This week is Privacy Week! We want to take this opportunity to let you know a few things about Trade Me’s approach to privacy, and give you some insight into how it works behind the scenes.

Your privacy

Your privacy is really important to us. Trade Me has a legal obligation to protect your personal information under the Privacy Act 1993, and we also take a moral obligation to handle it with care as well. We want you to trust us and the way we handle your information, so we will continue to be as transparent and upfront as possible in what information we collect, and how we use it. The information you give us may also be used to improve our website and enhance your experience on Trade Me.

What we do

The easiest way for us to demonstrate our commitment to privacy, and detail what we do with your personal information, is through our privacy policy. We keep this policy up to date, easy to read and all in one place. If we make any changes to this policy we’ll post a site announcement and generally provide two weeks’ notice for you to review the changes.

Sometimes, for significant changes, we’ll seek members’ feedback through the Trade Me Message board before finalising any content changes.

Each year we publish a transparency report which looks at the privacy enquiries we’ve had over the past year. Like many New Zealand companies, we receive requests for information from government agencies to assist them with their responsibilities to maintain the law. We provide for these types of requests in our privacy policy, where we state:

we release personal information only when we believe release is appropriate for legal compliance and law enforcement (including to government agencies with statutory law enforcement responsibilities); to facilitate court proceedings; enforce or apply our terms and conditions; or protect the rights, property, or safety of Trade Me, our users, or others”.

When government agencies contact us with an enquiry, we question whether the information is required for the stated purpose. Where appropriate, we push back strongly to ensure that information releases are sharply focused and as relevant as possible.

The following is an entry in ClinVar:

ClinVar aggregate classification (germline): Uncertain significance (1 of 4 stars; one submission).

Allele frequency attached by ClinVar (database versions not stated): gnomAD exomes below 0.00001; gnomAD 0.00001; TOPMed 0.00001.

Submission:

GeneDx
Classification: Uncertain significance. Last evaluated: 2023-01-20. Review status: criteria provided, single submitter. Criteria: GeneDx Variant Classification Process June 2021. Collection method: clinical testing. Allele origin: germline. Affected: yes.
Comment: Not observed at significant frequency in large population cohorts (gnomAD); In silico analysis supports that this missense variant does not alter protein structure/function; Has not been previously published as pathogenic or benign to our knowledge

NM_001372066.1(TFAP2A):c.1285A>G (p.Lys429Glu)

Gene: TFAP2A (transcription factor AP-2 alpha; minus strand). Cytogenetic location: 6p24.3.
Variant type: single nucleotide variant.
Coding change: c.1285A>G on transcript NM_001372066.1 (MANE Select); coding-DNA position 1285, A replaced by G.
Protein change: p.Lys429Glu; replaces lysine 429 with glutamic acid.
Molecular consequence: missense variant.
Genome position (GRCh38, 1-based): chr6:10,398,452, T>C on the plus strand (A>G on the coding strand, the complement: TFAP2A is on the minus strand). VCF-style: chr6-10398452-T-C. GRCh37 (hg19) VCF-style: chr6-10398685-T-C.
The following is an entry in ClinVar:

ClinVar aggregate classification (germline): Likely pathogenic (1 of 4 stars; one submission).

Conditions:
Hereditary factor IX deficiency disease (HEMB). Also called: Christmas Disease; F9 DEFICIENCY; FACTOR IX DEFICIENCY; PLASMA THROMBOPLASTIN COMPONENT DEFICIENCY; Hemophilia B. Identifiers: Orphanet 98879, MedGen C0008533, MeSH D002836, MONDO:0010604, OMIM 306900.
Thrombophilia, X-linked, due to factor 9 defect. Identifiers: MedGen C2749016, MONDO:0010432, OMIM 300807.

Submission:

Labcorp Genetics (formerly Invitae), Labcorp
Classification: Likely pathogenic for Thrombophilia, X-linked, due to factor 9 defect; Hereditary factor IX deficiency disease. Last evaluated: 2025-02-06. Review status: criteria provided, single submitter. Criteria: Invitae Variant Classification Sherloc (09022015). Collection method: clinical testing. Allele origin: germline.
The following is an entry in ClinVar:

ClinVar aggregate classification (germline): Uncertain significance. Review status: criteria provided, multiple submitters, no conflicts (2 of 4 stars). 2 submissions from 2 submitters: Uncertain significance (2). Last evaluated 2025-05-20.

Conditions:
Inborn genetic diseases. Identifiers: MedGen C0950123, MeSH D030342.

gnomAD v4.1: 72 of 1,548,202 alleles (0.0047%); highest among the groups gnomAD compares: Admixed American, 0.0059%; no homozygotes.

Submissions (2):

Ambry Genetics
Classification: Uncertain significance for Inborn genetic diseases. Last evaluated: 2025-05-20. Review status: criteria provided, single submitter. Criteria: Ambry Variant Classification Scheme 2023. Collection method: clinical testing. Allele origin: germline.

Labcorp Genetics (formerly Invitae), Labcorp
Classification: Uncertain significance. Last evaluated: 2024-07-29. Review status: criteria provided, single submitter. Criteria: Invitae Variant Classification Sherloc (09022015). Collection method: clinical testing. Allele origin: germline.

We may also receive requests from members to assist them in taking other members to the Disputes Tribunal. While the majority of trades go off without a hitch, sometimes disputes can occur. Trade Me has put several steps in place to ensure we only release your information where appropriate.

Members must complete a statutory declaration, signed by a Court Registrar. This ensures the information released is only for the purposes of tribunal proceedings, and makes it a criminal offence to use that information for any other purpose.

Things to consider

During Privacy Week, we think it’s especially important you take some time to educate yourself about your privacy rights. For example, under Principle 6 of the Privacy Act, you’re able to access any information an agency holds about you, and correct that information if it’s inaccurate.

The Office of the Privacy Commission has a great page that answers privacy related questions and you should also check out the Privacy in Art auctions running at the moment.

As always, we’re keen to hear your thoughts. Feel free to give us a bell, or send us an email with any questions or concerns relating to privacy

What are your obligations as a seller of motor vehicles?

Car -badges

We recently wrote a post about what makes you a Motor Vehicle Trader in NZ. To follow on from that post we thought it would be good to delve into what your obligations are as a Motor Vehicle Trader. 

Trade Me cares about doing our best to make sure our site is a great place to buy and sell, which means we want our members to be as informed as possible.

To recap on our previous post, the motor vehicle industry in NZ is governed by the Motor Vehicle Sales Act 2003 (MVSA). If you are deemed to be a Motor Vehicle Trader (MVT) under this Act, you will also have obligations under the Consumer Guarantees Act 1993 (CGA) and the Fair Trading Act 1986 (FTA). If you fail to meet these obligations you could incur liability and may end up at the Motor Vehicle Disputes Tribunal.

What are these obligations?


Firstly, if you are a MVT then you must be registered . If Trade Me determines that you are a MVT but you are unregistered, your account will be suspended until you register.

The Consumer Information Notice

A Consumer Information Notice (CIN) provides information about a used motor vehicle’s history. If you are a MVT then you are obliged to physically display a CIN on any used motor vehicle, regardless of whether the vehicle is sold in a car yard, on the side of the road or on a website like Trade Me. If you are selling your car online then you must provide a link to the CIN or a clear image of the CIN on the listing.

Warrant of Fitness

On any vehicles you want to sell, the New Zealand Transport Agency requires you to have a warrant of fitness (WOF) issued that has at least 1 month remaining when the buyer takes possession.

Consumer Guarantees Act

Under the CGA you have an obligation to ensure that all vehicles you want to sell are of acceptable quality and are also fit for the purpose for which they are advertised.